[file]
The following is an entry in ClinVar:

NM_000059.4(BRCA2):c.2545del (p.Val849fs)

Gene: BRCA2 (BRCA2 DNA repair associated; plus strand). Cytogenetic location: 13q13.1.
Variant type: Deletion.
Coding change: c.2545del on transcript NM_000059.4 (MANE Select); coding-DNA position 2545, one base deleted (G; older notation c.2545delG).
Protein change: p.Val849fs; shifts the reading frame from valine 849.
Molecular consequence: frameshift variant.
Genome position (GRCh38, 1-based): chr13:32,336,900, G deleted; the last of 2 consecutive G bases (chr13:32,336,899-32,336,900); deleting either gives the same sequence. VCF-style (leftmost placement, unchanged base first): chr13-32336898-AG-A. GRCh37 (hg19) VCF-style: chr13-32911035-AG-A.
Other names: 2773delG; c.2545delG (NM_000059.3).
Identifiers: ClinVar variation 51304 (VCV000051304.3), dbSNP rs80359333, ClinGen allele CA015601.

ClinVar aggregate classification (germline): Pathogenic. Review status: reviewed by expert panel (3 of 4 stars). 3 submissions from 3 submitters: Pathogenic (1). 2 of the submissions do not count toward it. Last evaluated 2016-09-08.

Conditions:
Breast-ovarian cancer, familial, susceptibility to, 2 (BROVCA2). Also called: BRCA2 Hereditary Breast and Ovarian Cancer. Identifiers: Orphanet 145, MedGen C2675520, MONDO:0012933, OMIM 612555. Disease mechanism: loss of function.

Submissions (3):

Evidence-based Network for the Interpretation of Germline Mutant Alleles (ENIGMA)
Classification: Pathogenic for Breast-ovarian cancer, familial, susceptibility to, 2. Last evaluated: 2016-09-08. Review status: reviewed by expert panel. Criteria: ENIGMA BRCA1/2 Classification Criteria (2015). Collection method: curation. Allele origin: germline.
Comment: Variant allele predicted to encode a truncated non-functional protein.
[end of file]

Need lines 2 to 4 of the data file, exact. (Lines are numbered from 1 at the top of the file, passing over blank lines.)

NM_000059.4(BRCA2):c.2545del (p.Val849fs)

Gene: BRCA2 (BRCA2 DNA repair associated; plus strand). Cytogenetic location: 13q13.1.
Variant type: Deletion.